The game of pinocle was frequently halted for recriminations.
He rose to his feet to join the pinocle players in the dining room.
Martha said she didn't play bridge and upon Annie's timid suggestion of pinocle, said she had never heard of it.
Sometimes the proposed excursion was a pinocle party or a visit to the theatre, but the dénouement was always the same.
"Four aces, and pinocle," announced Mr. Gooch with grim satisfaction.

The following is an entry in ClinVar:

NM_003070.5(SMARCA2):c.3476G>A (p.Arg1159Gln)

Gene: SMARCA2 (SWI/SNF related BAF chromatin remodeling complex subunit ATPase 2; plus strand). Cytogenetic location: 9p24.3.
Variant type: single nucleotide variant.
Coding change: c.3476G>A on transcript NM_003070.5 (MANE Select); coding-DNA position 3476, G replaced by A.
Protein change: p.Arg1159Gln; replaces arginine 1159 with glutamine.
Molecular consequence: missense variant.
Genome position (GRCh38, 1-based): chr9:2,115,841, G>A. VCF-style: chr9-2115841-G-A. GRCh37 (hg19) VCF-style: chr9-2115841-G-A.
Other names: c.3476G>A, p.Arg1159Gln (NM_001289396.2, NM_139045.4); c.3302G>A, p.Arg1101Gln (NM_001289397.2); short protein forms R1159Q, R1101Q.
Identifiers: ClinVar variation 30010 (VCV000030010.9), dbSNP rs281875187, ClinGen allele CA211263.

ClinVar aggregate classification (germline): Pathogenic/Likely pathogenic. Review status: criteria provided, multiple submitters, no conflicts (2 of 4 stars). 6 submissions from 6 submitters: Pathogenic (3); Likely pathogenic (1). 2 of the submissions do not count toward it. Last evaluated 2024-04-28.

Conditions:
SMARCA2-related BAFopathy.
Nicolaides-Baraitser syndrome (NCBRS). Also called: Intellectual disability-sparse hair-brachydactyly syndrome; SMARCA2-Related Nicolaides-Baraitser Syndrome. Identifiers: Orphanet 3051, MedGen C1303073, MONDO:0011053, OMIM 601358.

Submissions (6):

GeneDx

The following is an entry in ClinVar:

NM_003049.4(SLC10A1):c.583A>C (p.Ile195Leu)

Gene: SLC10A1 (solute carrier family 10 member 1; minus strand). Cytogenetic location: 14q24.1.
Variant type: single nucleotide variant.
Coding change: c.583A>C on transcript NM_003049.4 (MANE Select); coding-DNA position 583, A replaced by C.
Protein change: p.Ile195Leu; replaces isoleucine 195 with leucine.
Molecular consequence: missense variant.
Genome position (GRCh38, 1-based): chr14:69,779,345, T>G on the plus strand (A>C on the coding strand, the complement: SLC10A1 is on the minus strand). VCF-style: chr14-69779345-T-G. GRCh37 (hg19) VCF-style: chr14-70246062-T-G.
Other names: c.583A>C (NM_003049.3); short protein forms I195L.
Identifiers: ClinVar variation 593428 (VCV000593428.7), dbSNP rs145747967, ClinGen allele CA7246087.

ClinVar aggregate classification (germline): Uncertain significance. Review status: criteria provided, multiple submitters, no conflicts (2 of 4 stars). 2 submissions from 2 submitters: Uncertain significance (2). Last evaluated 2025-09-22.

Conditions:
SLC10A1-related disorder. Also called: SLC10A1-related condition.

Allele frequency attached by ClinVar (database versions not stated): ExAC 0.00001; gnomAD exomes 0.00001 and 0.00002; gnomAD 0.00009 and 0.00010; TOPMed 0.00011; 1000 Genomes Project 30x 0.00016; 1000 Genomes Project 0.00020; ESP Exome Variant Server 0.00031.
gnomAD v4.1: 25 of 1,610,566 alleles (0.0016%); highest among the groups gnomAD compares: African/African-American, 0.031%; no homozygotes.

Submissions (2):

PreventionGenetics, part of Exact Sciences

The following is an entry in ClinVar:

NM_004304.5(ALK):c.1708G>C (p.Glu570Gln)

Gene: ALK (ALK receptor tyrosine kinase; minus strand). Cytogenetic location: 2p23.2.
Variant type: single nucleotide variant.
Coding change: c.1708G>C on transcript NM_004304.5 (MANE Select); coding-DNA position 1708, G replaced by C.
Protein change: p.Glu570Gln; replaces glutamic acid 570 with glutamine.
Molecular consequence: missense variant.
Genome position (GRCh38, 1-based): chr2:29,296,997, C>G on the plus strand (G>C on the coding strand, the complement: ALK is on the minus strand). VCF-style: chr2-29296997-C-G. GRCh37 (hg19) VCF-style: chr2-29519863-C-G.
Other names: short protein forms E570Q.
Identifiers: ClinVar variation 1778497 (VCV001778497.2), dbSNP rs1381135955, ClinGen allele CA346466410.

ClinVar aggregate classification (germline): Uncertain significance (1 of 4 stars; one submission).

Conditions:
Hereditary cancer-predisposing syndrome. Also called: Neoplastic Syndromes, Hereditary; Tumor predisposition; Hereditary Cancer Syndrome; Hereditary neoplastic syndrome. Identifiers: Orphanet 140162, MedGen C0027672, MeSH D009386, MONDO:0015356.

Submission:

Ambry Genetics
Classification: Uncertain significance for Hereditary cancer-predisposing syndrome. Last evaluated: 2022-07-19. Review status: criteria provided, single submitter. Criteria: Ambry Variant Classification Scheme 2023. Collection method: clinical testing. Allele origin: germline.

also pinocle, 1864, Peaknuckle, of uncertain origin, perhaps from Swiss dialect Binokel (German), binocle (French), from French binocle "pince-nez" (17c.), from Medieval Latin binoculus "binoculars" (see binocular). Taken as a synonym for bésigue "bezique," the card game, and wrongly identified with besicles "spectacles," probably because the game is played with a double deck. Pinochle was popularized in U.S. late 1800s by German immigrants.